The advice given in Treating Affect Phobia was “When such affects emerge, it is important to note them, explore them in a contained way, and help the patient bear them, so that the patient can come to understand the underlying meanings and the more adaptive feelings that need to be accessed.”  Reframed within a cognitive approach, the individual clearly meets the criterion of a clinical depression based upon the depressive triad (negative evaluation of current life circumstances, negative evaluation of own capacity to effect change, negative expectation for the future). For this reviewer, allowing the patient to “howl and sob for weeks” without mention of an antidepressant because it may be addressed by a fuller understanding of her misery; or, attempting to undermine the depressive triad borders on a potential lawsuit if the individual truly is a Cluster C personality that the authors indicate as a beneficiary of this treatment modality.

Rather than re-mold psychodynamic therapy, it is suggested that the reader interested in the concepts of Treating Affect Phobia receive training in Social Learning Theory, Cognitive Therapy and Behavior Therapy. Switching paradigms to scientifically-validated models rather than attempting to morph continually non-substantiated, but aesthetically pleasing, paradigms is the suggested mode of professional behavior expected of clinician-scientists.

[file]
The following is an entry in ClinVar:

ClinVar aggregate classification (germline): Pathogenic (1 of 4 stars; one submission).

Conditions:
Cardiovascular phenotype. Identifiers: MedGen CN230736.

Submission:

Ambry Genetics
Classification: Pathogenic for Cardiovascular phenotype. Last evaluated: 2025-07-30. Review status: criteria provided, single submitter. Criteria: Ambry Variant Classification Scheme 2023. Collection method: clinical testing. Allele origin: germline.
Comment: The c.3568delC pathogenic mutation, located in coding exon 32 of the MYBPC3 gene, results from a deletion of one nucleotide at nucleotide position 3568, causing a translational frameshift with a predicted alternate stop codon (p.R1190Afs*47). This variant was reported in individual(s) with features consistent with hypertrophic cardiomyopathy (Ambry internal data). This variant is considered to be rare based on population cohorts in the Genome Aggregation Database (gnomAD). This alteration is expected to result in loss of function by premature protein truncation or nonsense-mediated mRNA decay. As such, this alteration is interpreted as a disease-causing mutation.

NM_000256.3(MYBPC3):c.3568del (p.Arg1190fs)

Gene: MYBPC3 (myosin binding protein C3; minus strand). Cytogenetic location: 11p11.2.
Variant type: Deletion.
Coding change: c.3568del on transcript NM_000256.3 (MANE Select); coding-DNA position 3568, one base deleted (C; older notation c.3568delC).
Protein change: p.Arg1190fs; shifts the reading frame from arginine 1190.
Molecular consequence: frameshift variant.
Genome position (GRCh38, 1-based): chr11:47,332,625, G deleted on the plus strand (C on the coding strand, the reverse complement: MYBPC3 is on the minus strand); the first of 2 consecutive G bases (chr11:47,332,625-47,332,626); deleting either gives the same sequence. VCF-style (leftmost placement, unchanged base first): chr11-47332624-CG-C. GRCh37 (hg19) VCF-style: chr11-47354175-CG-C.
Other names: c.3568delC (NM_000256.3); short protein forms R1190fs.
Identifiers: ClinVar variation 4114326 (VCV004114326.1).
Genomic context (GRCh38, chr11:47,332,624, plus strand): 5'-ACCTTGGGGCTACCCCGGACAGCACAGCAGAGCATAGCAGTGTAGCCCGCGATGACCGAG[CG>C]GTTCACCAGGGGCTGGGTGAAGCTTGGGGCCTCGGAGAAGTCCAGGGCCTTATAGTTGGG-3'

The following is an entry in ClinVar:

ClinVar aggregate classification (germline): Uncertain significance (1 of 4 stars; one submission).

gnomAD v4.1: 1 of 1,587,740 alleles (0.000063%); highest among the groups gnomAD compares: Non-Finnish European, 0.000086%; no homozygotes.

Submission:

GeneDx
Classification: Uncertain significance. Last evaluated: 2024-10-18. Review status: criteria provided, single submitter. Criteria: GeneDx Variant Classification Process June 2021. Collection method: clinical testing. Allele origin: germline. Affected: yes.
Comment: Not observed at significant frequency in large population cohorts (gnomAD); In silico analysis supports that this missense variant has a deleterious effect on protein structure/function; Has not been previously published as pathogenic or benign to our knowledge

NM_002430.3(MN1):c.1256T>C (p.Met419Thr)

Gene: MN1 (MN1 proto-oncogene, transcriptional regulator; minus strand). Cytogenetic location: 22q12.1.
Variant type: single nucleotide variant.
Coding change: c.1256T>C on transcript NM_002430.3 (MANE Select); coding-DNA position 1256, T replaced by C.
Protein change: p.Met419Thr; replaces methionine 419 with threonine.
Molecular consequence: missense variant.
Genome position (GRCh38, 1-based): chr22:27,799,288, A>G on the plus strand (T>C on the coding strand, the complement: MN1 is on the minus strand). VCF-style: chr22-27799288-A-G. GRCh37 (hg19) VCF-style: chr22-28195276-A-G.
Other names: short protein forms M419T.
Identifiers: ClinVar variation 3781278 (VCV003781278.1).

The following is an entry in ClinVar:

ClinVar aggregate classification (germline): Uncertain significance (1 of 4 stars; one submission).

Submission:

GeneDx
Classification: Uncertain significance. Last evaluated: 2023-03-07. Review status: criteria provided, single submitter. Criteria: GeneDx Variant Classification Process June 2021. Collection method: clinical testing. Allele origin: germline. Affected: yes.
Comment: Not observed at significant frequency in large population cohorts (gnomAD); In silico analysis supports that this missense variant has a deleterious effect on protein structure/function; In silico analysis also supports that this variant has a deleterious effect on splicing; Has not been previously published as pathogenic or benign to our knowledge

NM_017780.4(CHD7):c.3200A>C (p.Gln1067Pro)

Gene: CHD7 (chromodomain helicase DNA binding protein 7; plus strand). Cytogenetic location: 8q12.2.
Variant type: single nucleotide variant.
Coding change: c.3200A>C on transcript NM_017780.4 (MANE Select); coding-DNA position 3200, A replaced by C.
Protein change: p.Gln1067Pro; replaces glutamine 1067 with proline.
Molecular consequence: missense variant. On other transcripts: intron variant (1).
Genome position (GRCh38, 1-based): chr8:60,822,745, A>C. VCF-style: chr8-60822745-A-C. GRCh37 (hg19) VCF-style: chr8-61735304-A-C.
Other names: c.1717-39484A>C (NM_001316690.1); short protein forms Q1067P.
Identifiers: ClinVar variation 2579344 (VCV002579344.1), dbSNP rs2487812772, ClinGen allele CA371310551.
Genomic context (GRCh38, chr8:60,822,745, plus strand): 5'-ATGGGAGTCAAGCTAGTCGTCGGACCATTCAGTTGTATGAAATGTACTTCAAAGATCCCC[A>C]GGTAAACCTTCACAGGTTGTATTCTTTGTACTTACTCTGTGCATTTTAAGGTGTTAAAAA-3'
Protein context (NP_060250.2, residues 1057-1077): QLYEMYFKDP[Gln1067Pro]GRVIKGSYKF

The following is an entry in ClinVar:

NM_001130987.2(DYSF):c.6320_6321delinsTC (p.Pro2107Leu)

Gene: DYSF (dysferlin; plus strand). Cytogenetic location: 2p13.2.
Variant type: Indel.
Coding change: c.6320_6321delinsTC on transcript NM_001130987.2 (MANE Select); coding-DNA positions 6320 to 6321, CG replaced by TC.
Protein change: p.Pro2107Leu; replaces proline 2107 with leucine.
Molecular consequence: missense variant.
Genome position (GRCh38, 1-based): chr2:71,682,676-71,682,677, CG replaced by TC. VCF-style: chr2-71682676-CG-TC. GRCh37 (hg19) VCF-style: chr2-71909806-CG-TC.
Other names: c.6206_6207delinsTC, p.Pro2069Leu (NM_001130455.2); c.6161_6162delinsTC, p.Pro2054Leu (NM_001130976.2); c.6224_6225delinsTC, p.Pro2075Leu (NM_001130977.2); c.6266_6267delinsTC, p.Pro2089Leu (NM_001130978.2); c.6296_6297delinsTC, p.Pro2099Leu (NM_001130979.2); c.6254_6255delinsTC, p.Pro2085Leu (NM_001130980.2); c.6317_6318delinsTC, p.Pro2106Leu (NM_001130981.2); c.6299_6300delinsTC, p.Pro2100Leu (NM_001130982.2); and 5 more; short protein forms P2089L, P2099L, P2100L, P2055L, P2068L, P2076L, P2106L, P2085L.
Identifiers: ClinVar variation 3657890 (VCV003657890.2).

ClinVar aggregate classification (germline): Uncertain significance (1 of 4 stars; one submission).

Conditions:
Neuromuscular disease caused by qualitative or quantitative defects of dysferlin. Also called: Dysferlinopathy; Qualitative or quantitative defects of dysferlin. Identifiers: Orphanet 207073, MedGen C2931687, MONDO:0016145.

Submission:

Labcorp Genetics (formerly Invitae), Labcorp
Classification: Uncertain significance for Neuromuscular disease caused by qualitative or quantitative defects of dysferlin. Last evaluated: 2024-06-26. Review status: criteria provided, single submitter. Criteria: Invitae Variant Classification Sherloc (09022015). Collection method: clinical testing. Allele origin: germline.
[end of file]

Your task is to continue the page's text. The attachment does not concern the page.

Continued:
© 2004 Lou Gallagher

 

Lou Gallagher, Ph.D. has a B.A. in Psychology from Hofstra University, M.S. Ed. (with Distinction) in Vocational Rehabilitation Counseling from Hofstra University, a M.A. in School-Community Psychology from Hofstra University, and Ph.D. in Clinical and School-Community Psychology from Hofstra University. Fellow, American College of Forensic Examiners. He is a NYS Certified School Psychologist and Licensed Psychologist, with training at the Institute for Rational Emotive Therapy in the early 1980’s. He has taught Psychology at Hofstra University, Long Island University and other institutions in the past. He has served for eighteen years as a Supervising Psychologist with the Suffolk County Division of Community Mental Hygiene Services where he currently supervises a number of community-based programs to divert persons with serious and persistent mental illness (SPMI) from the criminal justice systems; provide services to SPMI individuals being released from and within correctional facilities; and, coordinates disaster mental health services and the Mental Health Response Team, in addition to serving as the inoculated mental health responder for the Suffolk County Smallpox Response Team. He has been in private practice as a consulting and clinical Psychologist for twenty-one years, with an emphasis upon anxiety disorders, depressive disorders, developmental disabilities and Asperger Syndrome and forensic issues.